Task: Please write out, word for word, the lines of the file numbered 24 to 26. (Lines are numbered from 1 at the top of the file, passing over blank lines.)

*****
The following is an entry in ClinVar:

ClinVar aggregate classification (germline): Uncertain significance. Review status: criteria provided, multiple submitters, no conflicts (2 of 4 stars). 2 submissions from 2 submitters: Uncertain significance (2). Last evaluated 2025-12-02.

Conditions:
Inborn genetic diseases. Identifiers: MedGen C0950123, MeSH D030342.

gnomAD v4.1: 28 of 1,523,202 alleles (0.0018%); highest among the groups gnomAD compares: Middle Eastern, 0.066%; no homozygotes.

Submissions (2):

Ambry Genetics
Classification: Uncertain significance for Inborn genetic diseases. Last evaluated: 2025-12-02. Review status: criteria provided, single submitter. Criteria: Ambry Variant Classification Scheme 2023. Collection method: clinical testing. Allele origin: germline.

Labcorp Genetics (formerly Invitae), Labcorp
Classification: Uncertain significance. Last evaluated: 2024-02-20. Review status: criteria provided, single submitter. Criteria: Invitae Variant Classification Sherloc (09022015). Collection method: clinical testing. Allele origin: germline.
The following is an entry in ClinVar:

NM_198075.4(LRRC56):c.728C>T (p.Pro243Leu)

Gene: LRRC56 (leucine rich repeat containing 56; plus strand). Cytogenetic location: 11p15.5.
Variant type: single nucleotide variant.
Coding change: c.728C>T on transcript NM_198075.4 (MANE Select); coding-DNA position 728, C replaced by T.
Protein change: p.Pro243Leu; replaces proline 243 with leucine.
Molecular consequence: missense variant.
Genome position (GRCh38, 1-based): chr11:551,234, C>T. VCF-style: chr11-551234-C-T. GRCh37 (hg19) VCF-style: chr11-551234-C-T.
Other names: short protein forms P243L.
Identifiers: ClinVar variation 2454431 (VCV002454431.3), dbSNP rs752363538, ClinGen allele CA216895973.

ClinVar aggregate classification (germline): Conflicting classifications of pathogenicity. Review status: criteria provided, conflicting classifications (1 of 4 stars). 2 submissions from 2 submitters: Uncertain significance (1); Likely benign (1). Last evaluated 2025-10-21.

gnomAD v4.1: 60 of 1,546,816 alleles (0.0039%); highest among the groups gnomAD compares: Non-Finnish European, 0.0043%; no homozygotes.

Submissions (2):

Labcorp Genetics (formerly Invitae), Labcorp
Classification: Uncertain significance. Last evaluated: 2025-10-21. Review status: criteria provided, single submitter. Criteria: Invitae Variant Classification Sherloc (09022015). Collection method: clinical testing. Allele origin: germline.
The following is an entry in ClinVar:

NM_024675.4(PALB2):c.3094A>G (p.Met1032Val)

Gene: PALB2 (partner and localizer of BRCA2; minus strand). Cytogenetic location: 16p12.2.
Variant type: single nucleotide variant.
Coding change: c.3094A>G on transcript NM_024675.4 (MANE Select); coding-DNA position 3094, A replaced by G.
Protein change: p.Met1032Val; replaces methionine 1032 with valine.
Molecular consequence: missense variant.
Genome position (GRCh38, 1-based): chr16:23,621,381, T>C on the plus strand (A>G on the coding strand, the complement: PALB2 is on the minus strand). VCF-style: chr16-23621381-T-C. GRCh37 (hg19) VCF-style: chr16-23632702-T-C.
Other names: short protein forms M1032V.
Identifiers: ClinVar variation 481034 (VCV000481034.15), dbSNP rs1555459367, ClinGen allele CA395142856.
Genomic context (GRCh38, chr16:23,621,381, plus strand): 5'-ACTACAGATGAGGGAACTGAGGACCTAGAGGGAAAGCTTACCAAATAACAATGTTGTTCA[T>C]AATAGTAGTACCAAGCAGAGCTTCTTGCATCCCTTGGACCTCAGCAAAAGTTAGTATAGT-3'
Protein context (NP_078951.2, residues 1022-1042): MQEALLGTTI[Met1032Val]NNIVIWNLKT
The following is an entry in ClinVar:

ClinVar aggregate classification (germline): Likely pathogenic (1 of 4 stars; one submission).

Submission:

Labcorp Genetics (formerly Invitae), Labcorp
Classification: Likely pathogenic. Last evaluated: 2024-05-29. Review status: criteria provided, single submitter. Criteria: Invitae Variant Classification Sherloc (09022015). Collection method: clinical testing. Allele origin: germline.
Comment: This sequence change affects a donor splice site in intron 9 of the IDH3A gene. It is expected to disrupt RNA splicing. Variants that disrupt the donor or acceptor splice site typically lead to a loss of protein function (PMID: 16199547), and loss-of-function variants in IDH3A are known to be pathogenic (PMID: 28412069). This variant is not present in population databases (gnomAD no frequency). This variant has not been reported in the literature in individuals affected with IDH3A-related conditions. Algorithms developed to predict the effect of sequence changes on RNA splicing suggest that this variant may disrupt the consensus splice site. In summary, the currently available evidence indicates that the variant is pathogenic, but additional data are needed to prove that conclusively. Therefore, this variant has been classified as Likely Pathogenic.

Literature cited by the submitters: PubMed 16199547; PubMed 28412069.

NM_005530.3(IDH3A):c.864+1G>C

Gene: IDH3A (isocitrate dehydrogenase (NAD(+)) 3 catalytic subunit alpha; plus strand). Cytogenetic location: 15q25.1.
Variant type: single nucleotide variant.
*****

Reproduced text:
Labcorp Genetics (formerly Invitae), Labcorp
Classification: Uncertain significance. Last evaluated: 2025-10-21. Review status: criteria provided, single submitter. Criteria: Invitae Variant Classification Sherloc (09022015). Collection method: clinical testing. Allele origin: germline.
The following is an entry in ClinVar: